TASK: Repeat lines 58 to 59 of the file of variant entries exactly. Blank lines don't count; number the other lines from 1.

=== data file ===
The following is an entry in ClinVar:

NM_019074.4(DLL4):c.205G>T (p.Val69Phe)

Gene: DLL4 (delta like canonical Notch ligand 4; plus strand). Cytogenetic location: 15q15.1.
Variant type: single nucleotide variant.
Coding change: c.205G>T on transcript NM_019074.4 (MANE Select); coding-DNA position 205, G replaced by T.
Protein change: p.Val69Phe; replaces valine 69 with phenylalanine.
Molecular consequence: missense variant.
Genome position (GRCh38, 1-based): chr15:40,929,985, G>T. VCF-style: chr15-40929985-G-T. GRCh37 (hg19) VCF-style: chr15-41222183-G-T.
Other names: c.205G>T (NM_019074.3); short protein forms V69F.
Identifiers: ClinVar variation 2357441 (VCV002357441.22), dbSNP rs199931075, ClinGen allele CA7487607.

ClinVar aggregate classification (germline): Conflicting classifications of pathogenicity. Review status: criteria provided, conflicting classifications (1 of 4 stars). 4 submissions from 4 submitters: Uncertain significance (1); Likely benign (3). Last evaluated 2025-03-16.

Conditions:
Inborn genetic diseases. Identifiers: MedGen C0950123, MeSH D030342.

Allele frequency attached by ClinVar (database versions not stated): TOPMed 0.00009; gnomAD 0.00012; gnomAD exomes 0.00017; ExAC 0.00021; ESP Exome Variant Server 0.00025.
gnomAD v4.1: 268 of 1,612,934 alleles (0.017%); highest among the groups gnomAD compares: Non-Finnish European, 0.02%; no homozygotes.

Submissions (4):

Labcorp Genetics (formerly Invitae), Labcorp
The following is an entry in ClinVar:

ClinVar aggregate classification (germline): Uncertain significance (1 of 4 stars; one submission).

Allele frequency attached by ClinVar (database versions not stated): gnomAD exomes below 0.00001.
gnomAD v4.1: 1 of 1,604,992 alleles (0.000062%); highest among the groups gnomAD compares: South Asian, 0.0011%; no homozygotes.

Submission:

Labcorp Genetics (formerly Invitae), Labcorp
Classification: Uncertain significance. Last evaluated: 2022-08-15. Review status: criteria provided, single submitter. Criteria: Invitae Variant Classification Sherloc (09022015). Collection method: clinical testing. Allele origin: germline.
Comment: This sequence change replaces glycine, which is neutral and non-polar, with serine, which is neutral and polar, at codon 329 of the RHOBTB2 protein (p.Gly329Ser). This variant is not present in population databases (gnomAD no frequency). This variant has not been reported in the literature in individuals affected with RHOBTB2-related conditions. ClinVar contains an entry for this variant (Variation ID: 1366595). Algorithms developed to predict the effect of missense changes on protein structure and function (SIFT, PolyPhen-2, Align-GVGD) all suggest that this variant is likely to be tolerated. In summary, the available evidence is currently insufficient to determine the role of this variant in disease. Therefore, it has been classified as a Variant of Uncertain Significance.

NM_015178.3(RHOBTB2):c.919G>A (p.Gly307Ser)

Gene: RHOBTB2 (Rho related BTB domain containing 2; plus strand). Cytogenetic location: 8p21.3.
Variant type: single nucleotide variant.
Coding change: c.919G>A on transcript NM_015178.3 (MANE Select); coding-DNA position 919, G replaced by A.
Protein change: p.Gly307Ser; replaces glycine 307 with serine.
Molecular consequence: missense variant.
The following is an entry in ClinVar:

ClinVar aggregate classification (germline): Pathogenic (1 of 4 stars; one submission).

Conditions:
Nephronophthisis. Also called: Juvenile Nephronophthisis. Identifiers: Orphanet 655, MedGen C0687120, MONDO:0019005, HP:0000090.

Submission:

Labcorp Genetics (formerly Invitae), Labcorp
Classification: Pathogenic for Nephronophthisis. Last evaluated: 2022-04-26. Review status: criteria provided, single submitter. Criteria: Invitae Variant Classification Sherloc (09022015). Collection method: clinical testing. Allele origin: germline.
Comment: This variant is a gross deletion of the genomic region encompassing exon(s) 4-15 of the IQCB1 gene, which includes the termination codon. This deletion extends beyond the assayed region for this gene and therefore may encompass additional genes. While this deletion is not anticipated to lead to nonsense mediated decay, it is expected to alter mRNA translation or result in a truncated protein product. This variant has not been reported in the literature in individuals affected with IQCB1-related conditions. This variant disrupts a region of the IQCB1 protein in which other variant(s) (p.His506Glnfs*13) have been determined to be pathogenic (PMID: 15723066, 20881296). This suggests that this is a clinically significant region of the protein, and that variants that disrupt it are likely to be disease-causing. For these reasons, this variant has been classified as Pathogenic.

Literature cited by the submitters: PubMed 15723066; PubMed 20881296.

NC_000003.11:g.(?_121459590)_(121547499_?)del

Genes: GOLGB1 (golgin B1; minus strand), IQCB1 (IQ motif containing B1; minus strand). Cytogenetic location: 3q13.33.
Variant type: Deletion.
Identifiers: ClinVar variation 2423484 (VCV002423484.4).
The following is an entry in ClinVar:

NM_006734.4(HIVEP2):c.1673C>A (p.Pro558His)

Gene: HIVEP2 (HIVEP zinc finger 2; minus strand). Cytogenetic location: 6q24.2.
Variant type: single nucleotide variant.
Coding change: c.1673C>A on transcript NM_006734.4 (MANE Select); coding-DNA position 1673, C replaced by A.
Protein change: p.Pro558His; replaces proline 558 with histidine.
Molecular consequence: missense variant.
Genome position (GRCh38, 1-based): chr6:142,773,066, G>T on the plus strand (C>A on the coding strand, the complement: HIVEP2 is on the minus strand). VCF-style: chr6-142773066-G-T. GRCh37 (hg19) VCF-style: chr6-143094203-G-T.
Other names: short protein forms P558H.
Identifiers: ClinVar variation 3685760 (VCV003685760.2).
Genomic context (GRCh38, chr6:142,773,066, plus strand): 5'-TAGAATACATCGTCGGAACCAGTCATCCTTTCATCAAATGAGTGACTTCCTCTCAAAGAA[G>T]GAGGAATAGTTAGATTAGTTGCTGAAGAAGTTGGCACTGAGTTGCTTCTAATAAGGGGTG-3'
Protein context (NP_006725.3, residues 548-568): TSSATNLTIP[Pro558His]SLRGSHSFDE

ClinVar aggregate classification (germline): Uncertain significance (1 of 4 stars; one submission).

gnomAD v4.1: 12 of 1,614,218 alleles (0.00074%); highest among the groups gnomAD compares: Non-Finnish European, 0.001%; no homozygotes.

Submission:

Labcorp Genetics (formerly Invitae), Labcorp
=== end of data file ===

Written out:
gnomAD v4.1: 12 of 1,614,218 alleles (0.00074%); highest among the groups gnomAD compares: Non-Finnish European, 0.001%; no homozygotes.

Submission: